An organization decides it’s time for a new website. All of the stakeholders get involved, bring in a skilled external firm, and together they figure out the strategy, content, messaging, and style.
The site then launches to great fanfare, and everyone loves it. On day one it’s the bold new face of the organization.
But if you check back in one year later, the grumbling has started. By Year 3, everyone talks about how terrible the website is. And by Year 5 it’s universally considered a complete embarrassment. So it is torn down and rebuilt from scratch.
And the cycle repeats itself.
The same could be said for almost any digital product. In fact, it's a cycle we’ve all gotten so accustomed to, it can be hard to remember how broken it is.
We got to wondering why this kept happening. Why, in Year 3 or 5, did everyone hate the exact same website that they loved on day one? Why did everyone’s opinion change when nothing about the site had changed?
Of course, that's the very problem. Five years after it launched, nothing about the site had changed.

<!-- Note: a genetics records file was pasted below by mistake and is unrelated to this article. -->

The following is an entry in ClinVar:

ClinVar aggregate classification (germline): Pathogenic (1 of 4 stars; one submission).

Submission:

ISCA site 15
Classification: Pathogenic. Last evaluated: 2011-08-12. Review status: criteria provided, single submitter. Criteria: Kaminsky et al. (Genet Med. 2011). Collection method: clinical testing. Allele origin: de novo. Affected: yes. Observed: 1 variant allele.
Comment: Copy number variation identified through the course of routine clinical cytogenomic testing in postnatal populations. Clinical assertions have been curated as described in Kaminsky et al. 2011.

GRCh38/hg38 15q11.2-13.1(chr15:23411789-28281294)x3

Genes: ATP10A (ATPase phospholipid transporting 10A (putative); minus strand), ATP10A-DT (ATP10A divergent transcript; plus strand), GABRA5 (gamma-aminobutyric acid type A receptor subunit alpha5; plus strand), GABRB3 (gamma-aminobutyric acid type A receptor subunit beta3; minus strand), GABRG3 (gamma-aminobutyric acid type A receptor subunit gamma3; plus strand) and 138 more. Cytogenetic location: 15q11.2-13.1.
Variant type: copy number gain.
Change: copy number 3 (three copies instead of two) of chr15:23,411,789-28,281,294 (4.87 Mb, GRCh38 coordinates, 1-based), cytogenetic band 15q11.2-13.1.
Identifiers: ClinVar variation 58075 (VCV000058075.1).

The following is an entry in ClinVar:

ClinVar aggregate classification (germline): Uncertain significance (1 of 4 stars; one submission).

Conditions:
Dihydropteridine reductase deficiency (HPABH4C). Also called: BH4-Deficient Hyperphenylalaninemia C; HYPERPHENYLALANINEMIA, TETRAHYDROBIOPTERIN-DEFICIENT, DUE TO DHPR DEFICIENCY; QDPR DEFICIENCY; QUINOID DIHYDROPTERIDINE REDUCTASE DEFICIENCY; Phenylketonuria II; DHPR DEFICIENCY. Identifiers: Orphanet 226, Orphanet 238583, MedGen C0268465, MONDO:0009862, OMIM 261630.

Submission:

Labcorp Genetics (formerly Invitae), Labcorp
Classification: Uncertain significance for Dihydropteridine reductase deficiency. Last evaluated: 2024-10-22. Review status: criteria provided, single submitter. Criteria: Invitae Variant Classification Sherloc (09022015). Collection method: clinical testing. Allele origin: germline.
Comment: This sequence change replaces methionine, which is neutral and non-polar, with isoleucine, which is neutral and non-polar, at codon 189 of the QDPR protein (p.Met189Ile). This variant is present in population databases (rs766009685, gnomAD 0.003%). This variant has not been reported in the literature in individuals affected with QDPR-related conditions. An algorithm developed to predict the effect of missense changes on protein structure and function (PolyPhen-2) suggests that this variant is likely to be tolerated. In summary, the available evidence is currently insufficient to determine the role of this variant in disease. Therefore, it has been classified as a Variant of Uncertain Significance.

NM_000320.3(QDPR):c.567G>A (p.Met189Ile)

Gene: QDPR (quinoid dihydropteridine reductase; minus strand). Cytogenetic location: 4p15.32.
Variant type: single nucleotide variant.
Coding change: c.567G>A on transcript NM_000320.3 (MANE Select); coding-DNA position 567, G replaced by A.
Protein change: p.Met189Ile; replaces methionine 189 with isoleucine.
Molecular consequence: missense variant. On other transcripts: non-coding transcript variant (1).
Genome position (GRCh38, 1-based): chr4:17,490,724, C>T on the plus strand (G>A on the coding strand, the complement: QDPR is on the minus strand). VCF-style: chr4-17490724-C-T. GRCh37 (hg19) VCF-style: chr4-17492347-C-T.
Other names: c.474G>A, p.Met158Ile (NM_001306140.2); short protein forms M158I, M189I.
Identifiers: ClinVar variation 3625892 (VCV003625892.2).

Meanwhile the entire world had changed around it. The organization changed and their needs for a website had changed. Website styles had changed, so a five year old ago site looked hopelessly dated. The technology underneath it had changed, from platforms to security and speed. The expectations of users and accepted standards of the internet had changed.
And all the while the site was stuck in the ancient world it was created in, even just five years ago.
Consider what an atrociously bad return on investment this is, for something as essential in this day and age as your website. Notice how briefly you’re in the green smiley face zone. In other words, despite all of the money and effort spent, your site is delivering on its potential for a miniscule amount of its lifecycle.
By contrast, what does a product-centered, ongoing-investment approach look like?
Well, you still have to spend the time and money to build a site in the first place. But importantly, that becomes the starting line rather than the finish line. Once the product is built you continue paying attention and investing on an ongoing basis. You admit that the site needs to continue to evolve in order to stay relevant, useful, and effective. But with that cycle of continuous investment, you manage to keep everything in strong working order.
Behold the profusion of green smiley faces.
Yes, that cycle goes on forever. And yes, it costs money. But look at the comparative return on investment. You are devoting the focus and resources required for the product to deliver on its promise, to be effective for your staff, your constituency, and for delivering on your mission.
And what could possibly be a better investment than that.